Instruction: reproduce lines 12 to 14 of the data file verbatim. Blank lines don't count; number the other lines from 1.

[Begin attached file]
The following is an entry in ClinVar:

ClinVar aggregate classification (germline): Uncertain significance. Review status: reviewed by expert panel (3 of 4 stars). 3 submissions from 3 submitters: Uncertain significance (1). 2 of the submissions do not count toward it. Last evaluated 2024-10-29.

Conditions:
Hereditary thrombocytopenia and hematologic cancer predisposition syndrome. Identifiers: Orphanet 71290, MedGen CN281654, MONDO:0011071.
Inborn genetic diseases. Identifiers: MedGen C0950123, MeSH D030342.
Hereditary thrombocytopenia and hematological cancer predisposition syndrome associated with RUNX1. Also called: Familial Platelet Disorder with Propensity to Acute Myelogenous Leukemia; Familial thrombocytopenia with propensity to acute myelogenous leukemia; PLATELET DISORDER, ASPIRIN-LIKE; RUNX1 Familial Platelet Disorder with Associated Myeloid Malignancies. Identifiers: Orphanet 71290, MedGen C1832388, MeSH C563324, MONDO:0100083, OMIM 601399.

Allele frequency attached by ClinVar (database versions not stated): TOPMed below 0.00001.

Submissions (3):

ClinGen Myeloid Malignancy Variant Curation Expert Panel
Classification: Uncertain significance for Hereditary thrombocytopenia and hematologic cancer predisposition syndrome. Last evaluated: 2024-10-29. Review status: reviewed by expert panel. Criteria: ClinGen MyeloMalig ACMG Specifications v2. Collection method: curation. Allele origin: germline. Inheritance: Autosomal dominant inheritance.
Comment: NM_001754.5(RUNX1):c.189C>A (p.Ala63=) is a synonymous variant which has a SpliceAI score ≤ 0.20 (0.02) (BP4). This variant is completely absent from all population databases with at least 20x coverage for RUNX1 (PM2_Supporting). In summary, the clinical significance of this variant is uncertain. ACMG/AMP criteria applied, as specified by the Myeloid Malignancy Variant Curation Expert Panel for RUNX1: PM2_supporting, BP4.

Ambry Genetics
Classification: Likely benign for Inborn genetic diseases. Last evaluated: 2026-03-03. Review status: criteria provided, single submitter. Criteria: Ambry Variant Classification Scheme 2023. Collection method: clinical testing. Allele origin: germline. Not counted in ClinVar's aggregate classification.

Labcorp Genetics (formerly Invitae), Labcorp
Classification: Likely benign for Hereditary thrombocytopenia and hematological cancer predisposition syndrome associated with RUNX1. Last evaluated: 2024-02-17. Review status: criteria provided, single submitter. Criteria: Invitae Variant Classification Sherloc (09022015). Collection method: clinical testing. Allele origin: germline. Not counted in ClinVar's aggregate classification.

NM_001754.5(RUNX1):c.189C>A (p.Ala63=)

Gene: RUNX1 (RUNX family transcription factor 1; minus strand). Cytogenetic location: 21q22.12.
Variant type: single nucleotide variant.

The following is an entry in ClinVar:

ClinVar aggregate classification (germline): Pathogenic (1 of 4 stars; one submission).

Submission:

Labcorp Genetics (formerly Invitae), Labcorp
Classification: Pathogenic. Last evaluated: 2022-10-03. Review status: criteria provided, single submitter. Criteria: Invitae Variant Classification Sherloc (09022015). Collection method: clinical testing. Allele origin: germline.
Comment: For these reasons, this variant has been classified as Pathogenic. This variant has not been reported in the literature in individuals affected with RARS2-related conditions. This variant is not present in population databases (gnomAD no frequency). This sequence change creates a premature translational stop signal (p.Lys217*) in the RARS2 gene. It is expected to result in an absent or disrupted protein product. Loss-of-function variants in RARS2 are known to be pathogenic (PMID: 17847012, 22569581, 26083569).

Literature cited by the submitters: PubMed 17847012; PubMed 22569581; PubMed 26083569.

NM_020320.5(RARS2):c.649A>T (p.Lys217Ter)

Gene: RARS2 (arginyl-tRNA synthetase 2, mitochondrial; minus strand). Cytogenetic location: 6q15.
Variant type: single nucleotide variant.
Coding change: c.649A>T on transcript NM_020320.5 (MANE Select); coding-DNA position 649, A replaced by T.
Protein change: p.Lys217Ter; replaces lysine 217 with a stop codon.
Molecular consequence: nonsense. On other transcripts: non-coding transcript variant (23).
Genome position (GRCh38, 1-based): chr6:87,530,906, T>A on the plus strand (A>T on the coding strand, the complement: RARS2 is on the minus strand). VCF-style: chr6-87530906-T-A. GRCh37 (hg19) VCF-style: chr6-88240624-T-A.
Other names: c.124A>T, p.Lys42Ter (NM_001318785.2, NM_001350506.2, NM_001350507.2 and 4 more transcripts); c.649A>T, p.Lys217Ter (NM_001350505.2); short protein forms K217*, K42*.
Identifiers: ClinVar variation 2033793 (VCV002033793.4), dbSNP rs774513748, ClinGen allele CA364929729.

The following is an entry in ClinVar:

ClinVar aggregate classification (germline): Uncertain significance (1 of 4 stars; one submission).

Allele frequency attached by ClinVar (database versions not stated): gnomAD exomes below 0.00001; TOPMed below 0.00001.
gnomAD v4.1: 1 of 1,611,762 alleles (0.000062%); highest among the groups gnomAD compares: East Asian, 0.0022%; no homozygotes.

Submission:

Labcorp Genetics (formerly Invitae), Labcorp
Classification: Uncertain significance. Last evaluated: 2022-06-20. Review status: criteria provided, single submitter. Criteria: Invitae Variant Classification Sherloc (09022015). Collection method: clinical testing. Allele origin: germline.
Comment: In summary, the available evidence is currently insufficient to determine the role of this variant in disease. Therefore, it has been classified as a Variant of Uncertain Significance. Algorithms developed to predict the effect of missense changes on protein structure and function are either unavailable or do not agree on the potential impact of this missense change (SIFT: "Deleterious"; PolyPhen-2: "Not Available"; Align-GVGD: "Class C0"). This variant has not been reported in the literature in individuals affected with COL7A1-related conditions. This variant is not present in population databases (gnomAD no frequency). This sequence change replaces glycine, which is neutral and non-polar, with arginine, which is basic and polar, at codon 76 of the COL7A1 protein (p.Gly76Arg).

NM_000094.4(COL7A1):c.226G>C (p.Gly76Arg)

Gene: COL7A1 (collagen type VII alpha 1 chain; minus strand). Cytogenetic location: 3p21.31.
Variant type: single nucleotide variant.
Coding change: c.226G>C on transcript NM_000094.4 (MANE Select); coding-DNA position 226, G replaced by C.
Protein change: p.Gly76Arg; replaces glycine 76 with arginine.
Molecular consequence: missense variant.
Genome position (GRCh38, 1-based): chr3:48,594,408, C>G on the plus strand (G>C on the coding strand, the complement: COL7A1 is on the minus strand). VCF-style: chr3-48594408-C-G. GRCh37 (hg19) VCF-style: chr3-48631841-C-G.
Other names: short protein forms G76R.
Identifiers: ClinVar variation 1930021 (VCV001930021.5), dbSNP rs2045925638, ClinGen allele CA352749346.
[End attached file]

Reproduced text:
Ambry Genetics
Classification: Likely benign for Inborn genetic diseases. Last evaluated: 2026-03-03. Review status: criteria provided, single submitter. Criteria: Ambry Variant Classification Scheme 2023. Collection method: clinical testing. Allele origin: germline. Not counted in ClinVar's aggregate classification.

Labcorp Genetics (formerly Invitae), Labcorp